It has been a momentous ten years for Atzmon and the OHE that saw them soaring to stellar heights as one of if not the busiest and certainly the foremost jazz ensemble of our time in a remarkably short time. Remarkably few personnel changes took place over those ten years, with original bassist Oli Hayhurst being replaced by current incumbent Yaron Stavi in 2002, and original drummer Asaf Sirkis handing over the traps seat to Eddie Hick in 2009. In an almost incredible and unprecedented short space of time during that first decade of the twenty-first century, Atzmon became its first jazz legend already, his gifts and prowess often rightly compared to and matching those of Charlie "Bird" Parker and John "Trane" Coltrane. A reputation and position that were set in stone with last year's release of In Loving Memory Of America - Gilad Atzmon with Strings, a loving and spectacular homage to Bird and an album of unparalleled beauty.

Now Atzmon wouldn't be Atzmon if he didn't come up with something special for a tenth anniversary album. And of course, with The Tide Has Changed, he, and the OHE, has. Atzmon constantly and continuously surprises - indeed, the greatest surprise would be if he didn't. Like all great geniuses he perpetually re-invents himself. The motto of the OHE really says it all - 'relentlessly, we remind ourselves why we decided to make music in the first place.'

The title of The Tide Has Changed derives from Atzmon's political statement of that name of about the time the album was being recorded, and his perception that international criticism of Israel's policies with regard to the Palestinian people is steadily increasing and that such criticism of Israel is now becoming increasingly "acceptable". After all, if Apartheid in South Africa was unacceptable, why should Israel's policies be any more so?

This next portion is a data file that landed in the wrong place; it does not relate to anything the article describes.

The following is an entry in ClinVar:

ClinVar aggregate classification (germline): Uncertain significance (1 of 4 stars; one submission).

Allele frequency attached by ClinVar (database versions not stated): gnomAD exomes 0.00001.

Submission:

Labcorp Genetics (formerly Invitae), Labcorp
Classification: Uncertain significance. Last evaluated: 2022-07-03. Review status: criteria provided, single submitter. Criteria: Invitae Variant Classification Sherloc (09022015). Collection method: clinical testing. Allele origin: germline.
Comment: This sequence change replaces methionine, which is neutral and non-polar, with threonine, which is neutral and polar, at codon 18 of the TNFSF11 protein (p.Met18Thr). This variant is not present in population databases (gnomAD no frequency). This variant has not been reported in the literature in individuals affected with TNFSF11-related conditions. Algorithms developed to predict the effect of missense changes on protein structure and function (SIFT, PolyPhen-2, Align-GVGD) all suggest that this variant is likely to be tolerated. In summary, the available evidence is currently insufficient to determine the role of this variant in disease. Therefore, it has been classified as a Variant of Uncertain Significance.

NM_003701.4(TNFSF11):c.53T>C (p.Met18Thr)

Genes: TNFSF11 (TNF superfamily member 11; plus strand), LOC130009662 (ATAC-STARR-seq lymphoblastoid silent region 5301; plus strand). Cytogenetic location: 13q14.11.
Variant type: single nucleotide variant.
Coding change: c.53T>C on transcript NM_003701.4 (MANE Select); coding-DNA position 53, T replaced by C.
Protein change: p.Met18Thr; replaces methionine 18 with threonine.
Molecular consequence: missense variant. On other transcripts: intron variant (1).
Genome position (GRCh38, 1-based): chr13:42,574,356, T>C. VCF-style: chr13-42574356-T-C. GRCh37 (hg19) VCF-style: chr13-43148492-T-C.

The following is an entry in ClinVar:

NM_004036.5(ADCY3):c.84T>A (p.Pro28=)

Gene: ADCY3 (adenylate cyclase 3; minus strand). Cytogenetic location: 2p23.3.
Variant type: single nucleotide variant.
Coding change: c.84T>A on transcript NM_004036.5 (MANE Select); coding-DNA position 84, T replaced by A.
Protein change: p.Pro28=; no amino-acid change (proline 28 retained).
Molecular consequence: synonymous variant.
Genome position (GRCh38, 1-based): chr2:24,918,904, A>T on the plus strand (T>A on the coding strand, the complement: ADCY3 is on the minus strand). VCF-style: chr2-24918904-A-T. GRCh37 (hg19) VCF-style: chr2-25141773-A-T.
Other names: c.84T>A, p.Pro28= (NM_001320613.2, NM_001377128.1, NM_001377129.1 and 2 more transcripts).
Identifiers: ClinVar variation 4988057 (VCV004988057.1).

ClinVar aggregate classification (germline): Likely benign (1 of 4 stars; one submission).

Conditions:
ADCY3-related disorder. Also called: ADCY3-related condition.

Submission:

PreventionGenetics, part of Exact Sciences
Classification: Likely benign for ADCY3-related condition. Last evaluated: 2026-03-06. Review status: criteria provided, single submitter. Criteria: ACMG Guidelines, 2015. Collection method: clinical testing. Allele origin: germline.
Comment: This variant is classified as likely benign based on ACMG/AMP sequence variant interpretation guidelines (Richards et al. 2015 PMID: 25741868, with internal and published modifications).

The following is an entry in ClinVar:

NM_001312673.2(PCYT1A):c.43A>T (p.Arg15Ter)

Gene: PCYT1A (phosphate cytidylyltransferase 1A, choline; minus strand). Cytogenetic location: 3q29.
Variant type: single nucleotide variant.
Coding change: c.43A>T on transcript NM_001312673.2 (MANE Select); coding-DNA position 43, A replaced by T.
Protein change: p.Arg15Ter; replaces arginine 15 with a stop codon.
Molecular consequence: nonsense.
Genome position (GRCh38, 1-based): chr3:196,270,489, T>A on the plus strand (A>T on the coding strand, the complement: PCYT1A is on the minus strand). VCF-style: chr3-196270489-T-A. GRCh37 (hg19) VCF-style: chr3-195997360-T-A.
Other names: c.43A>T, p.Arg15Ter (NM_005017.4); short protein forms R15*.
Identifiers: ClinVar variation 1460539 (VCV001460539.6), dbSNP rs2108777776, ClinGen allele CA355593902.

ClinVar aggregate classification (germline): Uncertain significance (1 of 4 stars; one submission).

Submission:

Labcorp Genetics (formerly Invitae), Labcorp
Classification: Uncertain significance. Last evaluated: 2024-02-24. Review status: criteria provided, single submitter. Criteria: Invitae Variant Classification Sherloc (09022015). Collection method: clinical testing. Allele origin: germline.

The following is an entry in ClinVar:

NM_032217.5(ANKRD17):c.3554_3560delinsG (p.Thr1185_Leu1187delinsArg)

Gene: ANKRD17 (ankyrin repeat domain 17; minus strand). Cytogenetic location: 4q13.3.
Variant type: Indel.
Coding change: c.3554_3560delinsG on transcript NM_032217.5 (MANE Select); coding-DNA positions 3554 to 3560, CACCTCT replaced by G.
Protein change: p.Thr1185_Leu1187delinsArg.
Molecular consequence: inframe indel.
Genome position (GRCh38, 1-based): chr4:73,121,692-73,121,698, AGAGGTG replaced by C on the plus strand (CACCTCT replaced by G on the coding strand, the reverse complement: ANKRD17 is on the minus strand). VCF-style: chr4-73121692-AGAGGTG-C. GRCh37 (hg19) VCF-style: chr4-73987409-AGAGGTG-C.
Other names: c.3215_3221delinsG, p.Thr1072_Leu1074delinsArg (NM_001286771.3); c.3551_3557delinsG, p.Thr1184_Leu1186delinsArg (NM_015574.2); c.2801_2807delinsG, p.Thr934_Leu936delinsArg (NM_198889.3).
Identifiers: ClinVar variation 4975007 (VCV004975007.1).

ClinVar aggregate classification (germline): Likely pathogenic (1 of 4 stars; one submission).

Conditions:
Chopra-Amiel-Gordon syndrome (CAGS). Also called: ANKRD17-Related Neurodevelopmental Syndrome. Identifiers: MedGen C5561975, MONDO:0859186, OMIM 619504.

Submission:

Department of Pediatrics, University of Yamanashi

Yet again with The Tide Has Changed Atzmon shows himself to be as consistently brilliant a composer as he is a performer, with all nine tracks originals. Just over half of them also feature wordless vocals from the OHE and Tali Atzmon. The very tongue-in-cheek opener, Dry Fear, also features an MC, Derek "The Draw" Hussey, introducing the celebration over a beautifully crafted, witty waltz. Thus, the album starts as it means to finish - happy and exuberant.

The title track soon moves into serious bop territory with fiery solos from Atzmon's alto and Harrison's piano. It is a real show-stopper and satisfyingly beefy at just over eleven minutes, making it the longest track on The Tide Has Changed. And So Have We (changed, that is) recalls Middle Eastern melodies and has Atzmon switching seamlessly between alto and clarinet. The mood is nostalgic, yet also positive and forward-looking. Tali Atzmon's vocals are at their most sensuous here. A beautifully sensitive solo from bassist Stavi at the beginning of the second half takes over from Atzmon's brief but gorgeous clarinet. Hick here shows some fine rim work.

Atzmon's soprano reigns on the next track, Bolero At Sunrise. Based around Ravel's Bolero, even on an album as full of superlative and exceptional tracks as The Tide Has Changed, this stands out as exceptionally inventive and inspired. I always remember Atzmon playing Bolero (on clarinet, just by himself, lightyears away in a world of his own) during the sound check for one of the OHE's Pizza Express gigs about five or six years ago. First, note for note, and then briefly playing with it. While Bolero has long been one of my favourite pieces of music (and I strongly suspect, one of Atzmon's, too), that brief impromptu play of Atzmon's has haunted me ever since. It finally seems to have seen beautiful fruition in Bolero At Sunrise. Again, Middle Eastern melodies surface here, as do exceptionally inspired improvs.